Airbus today condemned the ‘disgraceful’ chaos surrounding Brexit and warned it could leave Britain if a no deal threatened its international competitiveness.
The aerospace giant, which employs 14,000 people in Britain, warned it could have to make ‘potentially very harmful decisions’ about its UK operations in a no deal.
It warned there were ‘plenty of countries’ that would welcome the firm with open arms if Britain became inhospitable to international companies.
Airbus’s move came as the Dutch government revealed it was in talks with 250 UK firms about luring them to the Netherlands.
Fears are rising about the future of British manufacturing amid wobbles in the car industry and after Dyson announced it was relocating its headquarters to Singapore.
Airbus boss Tom Enders (file) today condemned the ‘disgraceful’ chaos surrounding Brexit and warned it could leave Britain if a no deal threatened its international competitiveness
The aerospace giant, which employs 14,000 people in Britain (including at Broughton, Wales, pictured), warned it could have to make ‘potentially very harmful decisions’ about its UK operations in a no deal
Tom Enders, chief executive of Airbus, said: ‘In a global economy the UK no longer has the capability to go it alone. Major aerospace projects are multinational affairs.
‘It is a disgrace that, more than two years after the result of the 2016 referendum, businesses are still unable to plan properly for the future.
‘We, along with many of our peers, have repeatedly called for clarity, but we still have no idea what is really going on here.’
Chancellor Philip Hammond is preparing to tell leaders at the World Economic Forum in Davos later that post-Brexit Britain will still be a ‘great place to do business’.
However, Mr Enders said Britain’s multibillion-pound aerospace sector, a world-leader for a century, is ‘standing at a precipice’.
‘Brexit is threatening to destroy a century of development based on education, research and human capital,’ he said.
‘If there’s a no-deal Brexit, we at Airbus will have to make potentially very harmful decisions for the UK.’
Airbus’s UK operations generate around £6 billion of turnover annually, making it the country’s largest aerospace company.
At its 25 sites it builds components for a broad spectrum of products from planes to helicopters and satellites.
‘Please don’t listen to the Brexiteers’ madness which asserts that ‘because we have huge plants here we will not move and we will always be here’. They are wrong,’ Mr Enders said.
‘Of course it is not possible to pick up and move our large UK factories to other parts of the world immediately. However, aerospace is a long-term business and we could be forced to redirect future investments in the event of a no-deal Brexit.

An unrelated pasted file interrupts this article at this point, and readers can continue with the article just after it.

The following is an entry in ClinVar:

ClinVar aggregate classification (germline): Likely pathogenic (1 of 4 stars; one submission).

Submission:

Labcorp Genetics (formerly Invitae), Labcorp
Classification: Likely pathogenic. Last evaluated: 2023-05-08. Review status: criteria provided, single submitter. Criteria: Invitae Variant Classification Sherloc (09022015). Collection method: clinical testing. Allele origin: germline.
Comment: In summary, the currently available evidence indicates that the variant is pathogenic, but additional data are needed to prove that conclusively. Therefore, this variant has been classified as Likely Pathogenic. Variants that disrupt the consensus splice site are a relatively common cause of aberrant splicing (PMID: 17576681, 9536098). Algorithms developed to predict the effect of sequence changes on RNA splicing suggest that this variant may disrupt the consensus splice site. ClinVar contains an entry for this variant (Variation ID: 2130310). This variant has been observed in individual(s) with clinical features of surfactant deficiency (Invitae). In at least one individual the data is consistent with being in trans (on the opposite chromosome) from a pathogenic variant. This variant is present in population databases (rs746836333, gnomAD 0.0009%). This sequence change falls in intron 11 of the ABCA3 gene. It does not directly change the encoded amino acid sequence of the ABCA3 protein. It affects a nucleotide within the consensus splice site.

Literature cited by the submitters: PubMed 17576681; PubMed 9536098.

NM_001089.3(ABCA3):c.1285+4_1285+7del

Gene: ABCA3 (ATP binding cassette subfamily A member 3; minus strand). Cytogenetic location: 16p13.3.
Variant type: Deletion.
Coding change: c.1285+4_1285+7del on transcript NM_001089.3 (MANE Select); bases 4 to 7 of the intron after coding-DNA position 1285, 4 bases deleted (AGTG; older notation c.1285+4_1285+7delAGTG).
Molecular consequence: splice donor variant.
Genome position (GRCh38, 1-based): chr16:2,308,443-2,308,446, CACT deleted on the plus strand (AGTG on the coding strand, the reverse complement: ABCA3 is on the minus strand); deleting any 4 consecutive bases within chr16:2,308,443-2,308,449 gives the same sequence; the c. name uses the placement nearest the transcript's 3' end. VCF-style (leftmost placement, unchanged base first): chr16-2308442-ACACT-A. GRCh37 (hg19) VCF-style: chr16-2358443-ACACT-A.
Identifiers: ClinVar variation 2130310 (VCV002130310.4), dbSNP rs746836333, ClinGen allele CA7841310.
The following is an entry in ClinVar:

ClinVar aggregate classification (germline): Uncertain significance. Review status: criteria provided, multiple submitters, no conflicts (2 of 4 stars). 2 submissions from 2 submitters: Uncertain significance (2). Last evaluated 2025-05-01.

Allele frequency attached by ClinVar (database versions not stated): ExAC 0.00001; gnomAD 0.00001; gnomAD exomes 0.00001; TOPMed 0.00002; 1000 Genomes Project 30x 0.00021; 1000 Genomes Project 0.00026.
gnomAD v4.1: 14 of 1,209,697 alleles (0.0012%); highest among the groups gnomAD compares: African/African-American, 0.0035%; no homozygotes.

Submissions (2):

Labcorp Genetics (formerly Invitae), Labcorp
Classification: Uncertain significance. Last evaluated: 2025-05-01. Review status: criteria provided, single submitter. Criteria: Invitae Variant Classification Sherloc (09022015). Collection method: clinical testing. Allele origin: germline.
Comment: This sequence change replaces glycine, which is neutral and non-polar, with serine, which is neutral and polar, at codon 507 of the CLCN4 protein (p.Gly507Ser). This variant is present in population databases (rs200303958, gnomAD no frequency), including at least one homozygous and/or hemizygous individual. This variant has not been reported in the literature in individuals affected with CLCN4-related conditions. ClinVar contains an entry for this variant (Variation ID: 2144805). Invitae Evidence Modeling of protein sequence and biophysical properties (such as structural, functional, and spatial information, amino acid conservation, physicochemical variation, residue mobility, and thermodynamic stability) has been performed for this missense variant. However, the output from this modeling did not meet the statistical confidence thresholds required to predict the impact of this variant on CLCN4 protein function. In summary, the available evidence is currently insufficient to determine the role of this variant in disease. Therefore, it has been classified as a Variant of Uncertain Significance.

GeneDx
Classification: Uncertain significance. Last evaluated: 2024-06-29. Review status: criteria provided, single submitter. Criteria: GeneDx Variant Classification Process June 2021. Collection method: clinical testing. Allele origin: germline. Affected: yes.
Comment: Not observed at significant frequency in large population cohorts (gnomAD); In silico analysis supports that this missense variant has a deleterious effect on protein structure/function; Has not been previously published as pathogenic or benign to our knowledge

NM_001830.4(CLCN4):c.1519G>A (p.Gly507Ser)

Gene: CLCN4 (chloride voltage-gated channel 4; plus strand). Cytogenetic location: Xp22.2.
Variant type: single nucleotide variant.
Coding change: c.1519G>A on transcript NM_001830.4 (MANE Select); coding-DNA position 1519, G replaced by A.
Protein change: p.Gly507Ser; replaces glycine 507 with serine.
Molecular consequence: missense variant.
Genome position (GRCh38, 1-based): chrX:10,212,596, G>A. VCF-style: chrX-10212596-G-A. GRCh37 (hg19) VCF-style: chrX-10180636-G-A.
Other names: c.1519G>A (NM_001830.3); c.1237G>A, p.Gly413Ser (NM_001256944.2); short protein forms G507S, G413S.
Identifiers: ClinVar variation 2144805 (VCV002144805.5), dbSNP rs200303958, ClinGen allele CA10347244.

Chancellor Philip Hammond (pictured in Downing Street yesterday) is preparing to tell leaders at the World Economic Forum in Davos later that post-Brexit Britain will still be a ‘great place to do business’
‘And, make no mistake, there are plenty of countries out there who would love to build the wings for Airbus aircraft.’
The chief executive of aerospace trade body ADS, Paul Everitt, told BBC Radio 4’s Today programme that Mr Enders’s message was being ‘repeated consistently by the overwhelming majority of businesses in our sector and others up and down the country’.
Mr Everitt warned: ‘The introduction of any kind of customs activity or delays at the borders fundamentally undermines our competitiveness and adds cost.
‘Added to that, we all operate in a consistent regulatory environment. Significant changes or differences in that regulatory environment drive cost and disruption through our businesses.’
Airbus’s facilities in Broughton and Filton were ‘a core part of our industry and what has been driving growth in our industry consistently over the last couple of decades’, helping make the UK aerospace sector the largest in Europe, he said.
‘It’s not a question that Tom and Airbus are going to pull up their plant next week, but the reality is that future investment in that plant depends on us being globally competitive,’ said Mr Everitt.
Airbus’s move came as Mark Rutte’s (pictured last week in Amsterdam) Dutch government revealed it was in talks with 250 UK firms about luring them to the Netherlands
‘When you introduce a new product, there are a list of countries out there who are actively bidding for that work. Our issues and concerns are that cost implications in the short term will drive the long-term conditions that will undermine our competitiveness.’
Michiel Bakhuizen, spokesman for the Netherlands Foreign Investment Agency, said: ‘Every new arrival of a business, big or small, is a success. The number of businesses we are in contact with for a possible arrival is growing.
‘At the start of 2017 it was 80, at the start of 2018 150, and now it’s more than 250.
‘This increase will continue and it’s not strange, because there is great uncertainty at the moment in Britain. And if there is one thing that’s bad for business, it’s uncertainty.’